Public opinion about journalist Rishi Dhamala changed dramatically after his arrest on 3 February. President of the reporter's club for the last 11 years, Dhamala now faces charges of possession of arms and ammunition, kidnap and murder. The allegations made by the police against Dhamala were formed on the basis of a telephone conversation Dhamala had with Ramsubhak Mahato, who heads Ranbir Sena in the Valley. Mahato, who was arrested the day before Dhamala, says he secretly recorded his conversation with Dhamala in which someone sounding like him makes a deal with Mahato to extort Rs 3-4 million from an unidentified businessman. Dhamala's lawyer Tikaram Bhattarai says the tape doesn't prove he is guilty of possessing arms, of kidnap or murder. Dhamala has also claimed that the recorded voice is not his. Courts do not accept cassettes as a form of evidence under Nepali law. Lawyers also say the police is shifting the goalposts by changing the charge against Dhamala when there was no evidence to back the original charge.
Most people both within the country and in India know Rishi Dhamala for his close relationship with India's political leaders. Colleagues say Dhamala has always shown an interest in political activities. He was said to have a close relationship with Sujata Koirala, daughter of Girija Koirala and later even with Prime Minister and Maoist commander Pushpa Kamal Dahal. On 13 September, before his visit to India, Dahal reportedly told Dhamala: "If India is ready to help me then I am ready to help India in any way possible." Dhamala secretely recorded this conversation and is said to have played the tape to Dahal's rival with the party, Mohan Baidya. Dahal was reportedly furious.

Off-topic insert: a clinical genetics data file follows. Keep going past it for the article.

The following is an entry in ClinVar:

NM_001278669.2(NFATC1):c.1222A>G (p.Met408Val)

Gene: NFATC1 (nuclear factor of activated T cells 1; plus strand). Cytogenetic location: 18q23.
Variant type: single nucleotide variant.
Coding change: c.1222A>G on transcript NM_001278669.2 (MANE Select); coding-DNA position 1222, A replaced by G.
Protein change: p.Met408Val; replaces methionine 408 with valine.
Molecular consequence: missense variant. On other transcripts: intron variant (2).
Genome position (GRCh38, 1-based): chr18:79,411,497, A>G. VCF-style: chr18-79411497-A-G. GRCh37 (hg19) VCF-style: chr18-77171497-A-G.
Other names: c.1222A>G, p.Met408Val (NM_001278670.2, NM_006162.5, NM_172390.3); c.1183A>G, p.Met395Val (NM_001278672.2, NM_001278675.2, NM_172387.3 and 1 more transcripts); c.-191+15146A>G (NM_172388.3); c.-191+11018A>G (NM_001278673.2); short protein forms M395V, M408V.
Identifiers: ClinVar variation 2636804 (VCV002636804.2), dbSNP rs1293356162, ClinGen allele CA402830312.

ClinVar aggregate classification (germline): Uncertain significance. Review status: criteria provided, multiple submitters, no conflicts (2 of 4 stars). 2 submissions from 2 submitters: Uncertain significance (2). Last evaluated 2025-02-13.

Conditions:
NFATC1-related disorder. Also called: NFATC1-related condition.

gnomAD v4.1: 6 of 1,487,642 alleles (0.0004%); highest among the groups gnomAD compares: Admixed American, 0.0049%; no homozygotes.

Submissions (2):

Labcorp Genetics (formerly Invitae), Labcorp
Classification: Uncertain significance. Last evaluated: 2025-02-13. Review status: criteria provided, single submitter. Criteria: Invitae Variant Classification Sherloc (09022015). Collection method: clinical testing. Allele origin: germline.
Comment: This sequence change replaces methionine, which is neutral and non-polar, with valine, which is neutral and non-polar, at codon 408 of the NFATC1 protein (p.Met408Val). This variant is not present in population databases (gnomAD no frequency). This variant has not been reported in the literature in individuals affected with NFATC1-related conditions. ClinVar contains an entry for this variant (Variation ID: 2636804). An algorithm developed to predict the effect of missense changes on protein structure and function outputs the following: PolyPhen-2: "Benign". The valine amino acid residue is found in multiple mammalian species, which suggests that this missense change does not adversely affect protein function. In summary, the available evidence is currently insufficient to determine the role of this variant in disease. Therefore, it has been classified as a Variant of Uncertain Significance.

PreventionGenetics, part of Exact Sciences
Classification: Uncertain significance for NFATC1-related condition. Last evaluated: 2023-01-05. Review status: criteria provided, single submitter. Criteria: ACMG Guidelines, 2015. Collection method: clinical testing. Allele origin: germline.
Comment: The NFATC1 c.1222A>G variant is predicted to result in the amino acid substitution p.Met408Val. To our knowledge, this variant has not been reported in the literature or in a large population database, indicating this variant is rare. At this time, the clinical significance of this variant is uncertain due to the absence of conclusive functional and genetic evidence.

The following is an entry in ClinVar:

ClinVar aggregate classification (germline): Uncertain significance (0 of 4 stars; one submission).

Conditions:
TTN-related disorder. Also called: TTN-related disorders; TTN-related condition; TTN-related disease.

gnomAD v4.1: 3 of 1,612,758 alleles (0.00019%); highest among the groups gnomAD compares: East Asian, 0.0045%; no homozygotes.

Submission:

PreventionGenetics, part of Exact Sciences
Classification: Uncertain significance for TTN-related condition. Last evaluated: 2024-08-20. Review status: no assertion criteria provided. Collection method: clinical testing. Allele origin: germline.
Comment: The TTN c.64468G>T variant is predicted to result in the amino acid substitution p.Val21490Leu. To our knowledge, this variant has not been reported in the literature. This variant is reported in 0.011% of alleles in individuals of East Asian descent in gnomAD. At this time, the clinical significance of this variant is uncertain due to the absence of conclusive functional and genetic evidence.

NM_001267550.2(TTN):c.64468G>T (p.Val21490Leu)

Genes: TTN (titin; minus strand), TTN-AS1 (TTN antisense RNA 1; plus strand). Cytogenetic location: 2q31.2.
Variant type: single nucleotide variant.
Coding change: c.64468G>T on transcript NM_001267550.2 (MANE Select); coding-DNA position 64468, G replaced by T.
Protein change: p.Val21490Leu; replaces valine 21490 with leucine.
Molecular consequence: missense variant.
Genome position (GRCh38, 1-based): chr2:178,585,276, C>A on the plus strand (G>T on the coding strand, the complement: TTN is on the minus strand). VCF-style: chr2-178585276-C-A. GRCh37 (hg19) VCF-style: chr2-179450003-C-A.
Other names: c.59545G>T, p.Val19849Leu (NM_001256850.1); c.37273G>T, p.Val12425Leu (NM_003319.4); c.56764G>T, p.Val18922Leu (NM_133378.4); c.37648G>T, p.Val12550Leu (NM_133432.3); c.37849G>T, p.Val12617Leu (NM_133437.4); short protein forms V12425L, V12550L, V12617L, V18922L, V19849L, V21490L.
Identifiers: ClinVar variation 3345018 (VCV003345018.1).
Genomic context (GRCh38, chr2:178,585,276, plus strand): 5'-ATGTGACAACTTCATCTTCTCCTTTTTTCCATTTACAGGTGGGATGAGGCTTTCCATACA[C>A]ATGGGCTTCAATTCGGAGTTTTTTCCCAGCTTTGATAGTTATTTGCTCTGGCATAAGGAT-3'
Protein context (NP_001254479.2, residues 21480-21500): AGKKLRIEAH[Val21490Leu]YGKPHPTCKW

A source close to Baidya denies there was any tape. But Rajendra Upacharak, editor of Dhamala's column in Bimarsa says Dhamala has the cassette and will make it public when the time is right.